Scrolling through the pages of this newspaper, it’s clear that the calls for housing reform have reached a fevered pitch. It seems like everyone has a story to tell about housing at Duke. In reading their stories, one thing is clear: it’s broken and we need to fix it. In order to do that, it’s important that we take a look at some of the arguments from the “other side of the aisle” on housing reform. What do selectives say about housing and how can supporters of housing reform respond? I spoke to friends of mine who are in SLG’s and had some of those conversations. This is what I heard:
When I argued that we should decouple housing and selectivity, my friends who are selective usually gave one of two responses. First, they claimed that independent houses were clearly the problem—why don’t we just improve them? And second, they pitched that selectives rely on housing to keep their communities together, so why take that away and destroy those social groups?
To the first question, it’s pretty obvious that independent houses are overlooked because they are often treated like overflow housing. In many cases, unaffiliated students are forced to enter independent housing because of circumstances completely unrelated to housing: either they disliked the rush process or the rush process disliked them. Stories of people choosing to enter independent housing of their own volition are rare for a reason.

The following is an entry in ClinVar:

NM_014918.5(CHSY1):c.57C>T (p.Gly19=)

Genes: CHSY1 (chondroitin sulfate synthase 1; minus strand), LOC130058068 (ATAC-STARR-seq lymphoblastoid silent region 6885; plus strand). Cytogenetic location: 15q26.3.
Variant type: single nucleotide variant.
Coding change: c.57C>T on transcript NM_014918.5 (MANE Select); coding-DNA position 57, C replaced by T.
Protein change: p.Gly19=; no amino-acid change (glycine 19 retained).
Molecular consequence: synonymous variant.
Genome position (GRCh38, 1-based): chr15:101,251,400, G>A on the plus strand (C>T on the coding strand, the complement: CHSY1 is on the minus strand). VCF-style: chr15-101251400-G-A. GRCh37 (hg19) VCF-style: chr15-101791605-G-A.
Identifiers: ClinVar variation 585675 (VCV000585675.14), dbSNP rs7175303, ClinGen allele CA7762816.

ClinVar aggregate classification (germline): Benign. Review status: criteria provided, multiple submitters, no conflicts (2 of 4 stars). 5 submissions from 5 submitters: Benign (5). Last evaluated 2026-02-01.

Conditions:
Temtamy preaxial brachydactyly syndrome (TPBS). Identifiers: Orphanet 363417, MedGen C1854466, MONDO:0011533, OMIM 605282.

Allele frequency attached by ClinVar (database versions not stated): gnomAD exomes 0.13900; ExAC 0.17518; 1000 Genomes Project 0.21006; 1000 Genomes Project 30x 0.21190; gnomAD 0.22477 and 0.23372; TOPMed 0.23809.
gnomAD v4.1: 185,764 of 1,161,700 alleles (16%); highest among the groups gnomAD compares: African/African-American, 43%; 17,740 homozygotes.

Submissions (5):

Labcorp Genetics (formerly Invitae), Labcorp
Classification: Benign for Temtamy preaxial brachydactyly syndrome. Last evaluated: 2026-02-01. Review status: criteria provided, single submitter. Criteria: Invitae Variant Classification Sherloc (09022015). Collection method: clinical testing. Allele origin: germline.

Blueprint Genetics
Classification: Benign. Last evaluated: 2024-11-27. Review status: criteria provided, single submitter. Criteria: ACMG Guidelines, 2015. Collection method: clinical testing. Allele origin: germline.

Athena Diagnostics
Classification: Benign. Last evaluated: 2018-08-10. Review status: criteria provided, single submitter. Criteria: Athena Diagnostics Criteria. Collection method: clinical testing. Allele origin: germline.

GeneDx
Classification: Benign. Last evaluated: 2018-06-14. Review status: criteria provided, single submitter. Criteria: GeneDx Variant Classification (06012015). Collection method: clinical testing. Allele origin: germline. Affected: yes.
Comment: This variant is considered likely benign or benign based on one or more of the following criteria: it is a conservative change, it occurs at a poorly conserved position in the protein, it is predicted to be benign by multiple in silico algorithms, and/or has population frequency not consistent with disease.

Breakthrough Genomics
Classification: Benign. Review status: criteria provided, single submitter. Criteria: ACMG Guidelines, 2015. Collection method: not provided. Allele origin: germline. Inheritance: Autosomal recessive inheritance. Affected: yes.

It’s no surprise that independent houses are having problems; they’re a series of communities largely composed of people that were cut from SLG’s. That’s not exactly a strong foundation for building a healthy community. After the stress of putting themselves out there once before and being rejected, some independents lose faith in their peers. Hearing some of the stories from this year’s rush process, I can’t say I blame them.
Answering the second question is actually pretty easy. Do selectives require housing sections in order to keep their communities together? No. Between renovations on West Campus and university crackdowns on misconduct, selective groups move around or lose their housing all the time and they don’t just disappear. While there are some exceptions, many groups continue to function exactly as they would have had they been living in section all along.
Selectives in 300 Swift
This year, the two SLG’s that lived in 300 Swift were Wayne Manor and Cooper House, two sizable organizations that serve as great case studies for how selective groups survive without section. The answer? They adapt.
Cooper House attracted more than 400 first years during this year’s rush process. They rented university venues for their open houses, held interviews in Swift apartments, and hosted events off-campus. At the end of the day, they accepted around 20 students and rejected hundreds more. Business as usual for .